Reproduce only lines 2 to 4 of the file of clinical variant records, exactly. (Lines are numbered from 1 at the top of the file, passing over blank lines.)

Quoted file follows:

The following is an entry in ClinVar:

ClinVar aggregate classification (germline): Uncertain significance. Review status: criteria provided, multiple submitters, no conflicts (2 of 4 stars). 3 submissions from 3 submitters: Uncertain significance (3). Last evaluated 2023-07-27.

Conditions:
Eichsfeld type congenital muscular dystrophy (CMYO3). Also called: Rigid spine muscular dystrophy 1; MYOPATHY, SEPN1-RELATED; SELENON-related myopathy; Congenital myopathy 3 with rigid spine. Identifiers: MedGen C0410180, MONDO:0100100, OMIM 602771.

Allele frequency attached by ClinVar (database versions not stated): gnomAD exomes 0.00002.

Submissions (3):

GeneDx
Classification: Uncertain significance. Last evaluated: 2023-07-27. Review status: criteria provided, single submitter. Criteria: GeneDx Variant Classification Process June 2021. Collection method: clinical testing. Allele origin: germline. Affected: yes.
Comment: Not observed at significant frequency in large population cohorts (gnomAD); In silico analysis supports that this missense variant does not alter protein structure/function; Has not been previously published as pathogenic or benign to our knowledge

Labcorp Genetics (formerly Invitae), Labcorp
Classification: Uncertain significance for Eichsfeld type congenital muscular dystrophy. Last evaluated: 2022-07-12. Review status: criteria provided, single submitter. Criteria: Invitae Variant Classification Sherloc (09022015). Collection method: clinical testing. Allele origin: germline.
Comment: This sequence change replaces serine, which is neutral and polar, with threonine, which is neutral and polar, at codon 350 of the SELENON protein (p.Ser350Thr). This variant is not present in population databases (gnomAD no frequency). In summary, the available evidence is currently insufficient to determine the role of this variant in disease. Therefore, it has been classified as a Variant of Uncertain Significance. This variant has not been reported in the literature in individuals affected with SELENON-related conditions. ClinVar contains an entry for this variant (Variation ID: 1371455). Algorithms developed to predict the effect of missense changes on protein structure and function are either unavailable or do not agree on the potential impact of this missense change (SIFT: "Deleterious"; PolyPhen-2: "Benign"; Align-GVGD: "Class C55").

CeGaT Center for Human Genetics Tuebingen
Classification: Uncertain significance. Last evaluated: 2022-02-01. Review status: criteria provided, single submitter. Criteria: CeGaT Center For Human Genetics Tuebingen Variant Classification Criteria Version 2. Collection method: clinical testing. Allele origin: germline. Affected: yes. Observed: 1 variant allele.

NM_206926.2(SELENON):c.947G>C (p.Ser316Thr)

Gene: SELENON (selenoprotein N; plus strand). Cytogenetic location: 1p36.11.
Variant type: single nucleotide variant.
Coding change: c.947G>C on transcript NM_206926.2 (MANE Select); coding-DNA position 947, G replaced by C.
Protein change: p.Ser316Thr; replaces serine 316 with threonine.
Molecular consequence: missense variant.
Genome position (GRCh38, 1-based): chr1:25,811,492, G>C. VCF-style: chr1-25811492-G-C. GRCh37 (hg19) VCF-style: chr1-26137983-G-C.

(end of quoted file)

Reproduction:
ClinVar aggregate classification (germline): Uncertain significance. Review status: criteria provided, multiple submitters, no conflicts (2 of 4 stars). 3 submissions from 3 submitters: Uncertain significance (3). Last evaluated 2023-07-27.

Conditions:
Eichsfeld type congenital muscular dystrophy (CMYO3). Also called: Rigid spine muscular dystrophy 1; MYOPATHY, SEPN1-RELATED; SELENON-related myopathy; Congenital myopathy 3 with rigid spine. Identifiers: MedGen C0410180, MONDO:0100100, OMIM 602771.